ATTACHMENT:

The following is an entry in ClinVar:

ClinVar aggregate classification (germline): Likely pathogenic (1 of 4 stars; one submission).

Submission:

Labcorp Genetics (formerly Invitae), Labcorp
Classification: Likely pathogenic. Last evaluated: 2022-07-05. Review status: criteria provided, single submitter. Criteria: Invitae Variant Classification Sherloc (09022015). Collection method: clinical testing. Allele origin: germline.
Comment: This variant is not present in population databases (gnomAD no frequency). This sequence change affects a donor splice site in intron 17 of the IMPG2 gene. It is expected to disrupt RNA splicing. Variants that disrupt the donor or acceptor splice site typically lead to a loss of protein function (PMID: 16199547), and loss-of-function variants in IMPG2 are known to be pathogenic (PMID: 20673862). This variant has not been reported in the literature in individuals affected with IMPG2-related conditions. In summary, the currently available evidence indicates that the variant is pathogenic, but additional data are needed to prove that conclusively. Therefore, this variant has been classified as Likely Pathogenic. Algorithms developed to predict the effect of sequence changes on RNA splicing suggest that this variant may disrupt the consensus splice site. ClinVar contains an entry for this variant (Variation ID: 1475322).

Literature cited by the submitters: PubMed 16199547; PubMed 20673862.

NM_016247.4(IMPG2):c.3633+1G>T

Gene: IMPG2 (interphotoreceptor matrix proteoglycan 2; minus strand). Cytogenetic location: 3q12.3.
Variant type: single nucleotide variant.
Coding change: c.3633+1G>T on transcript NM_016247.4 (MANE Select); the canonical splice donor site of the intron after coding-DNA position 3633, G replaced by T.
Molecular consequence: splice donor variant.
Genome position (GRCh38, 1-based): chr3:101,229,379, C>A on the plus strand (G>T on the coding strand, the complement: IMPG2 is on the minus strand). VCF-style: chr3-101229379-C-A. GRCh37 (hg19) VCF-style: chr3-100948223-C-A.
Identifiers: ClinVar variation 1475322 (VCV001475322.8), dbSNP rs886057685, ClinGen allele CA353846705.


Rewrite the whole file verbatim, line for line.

The following is an entry in ClinVar:

ClinVar aggregate classification (germline): Likely pathogenic (1 of 4 stars; one submission).

Submission:

Labcorp Genetics (formerly Invitae), Labcorp
Classification: Likely pathogenic. Last evaluated: 2022-07-05. Review status: criteria provided, single submitter. Criteria: Invitae Variant Classification Sherloc (09022015). Collection method: clinical testing. Allele origin: germline.
Comment: This variant is not present in population databases (gnomAD no frequency). This sequence change affects a donor splice site in intron 17 of the IMPG2 gene. It is expected to disrupt RNA splicing. Variants that disrupt the donor or acceptor splice site typically lead to a loss of protein function (PMID: 16199547), and loss-of-function variants in IMPG2 are known to be pathogenic (PMID: 20673862). This variant has not been reported in the literature in individuals affected with IMPG2-related conditions. In summary, the currently available evidence indicates that the variant is pathogenic, but additional data are needed to prove that conclusively. Therefore, this variant has been classified as Likely Pathogenic. Algorithms developed to predict the effect of sequence changes on RNA splicing suggest that this variant may disrupt the consensus splice site. ClinVar contains an entry for this variant (Variation ID: 1475322).

Literature cited by the submitters: PubMed 16199547; PubMed 20673862.

NM_016247.4(IMPG2):c.3633+1G>T

Gene: IMPG2 (interphotoreceptor matrix proteoglycan 2; minus strand). Cytogenetic location: 3q12.3.
Variant type: single nucleotide variant.
Coding change: c.3633+1G>T on transcript NM_016247.4 (MANE Select); the canonical splice donor site of the intron after coding-DNA position 3633, G replaced by T.
Molecular consequence: splice donor variant.
Genome position (GRCh38, 1-based): chr3:101,229,379, C>A on the plus strand (G>T on the coding strand, the complement: IMPG2 is on the minus strand). VCF-style: chr3-101229379-C-A. GRCh37 (hg19) VCF-style: chr3-100948223-C-A.
Identifiers: ClinVar variation 1475322 (VCV001475322.8), dbSNP rs886057685, ClinGen allele CA353846705.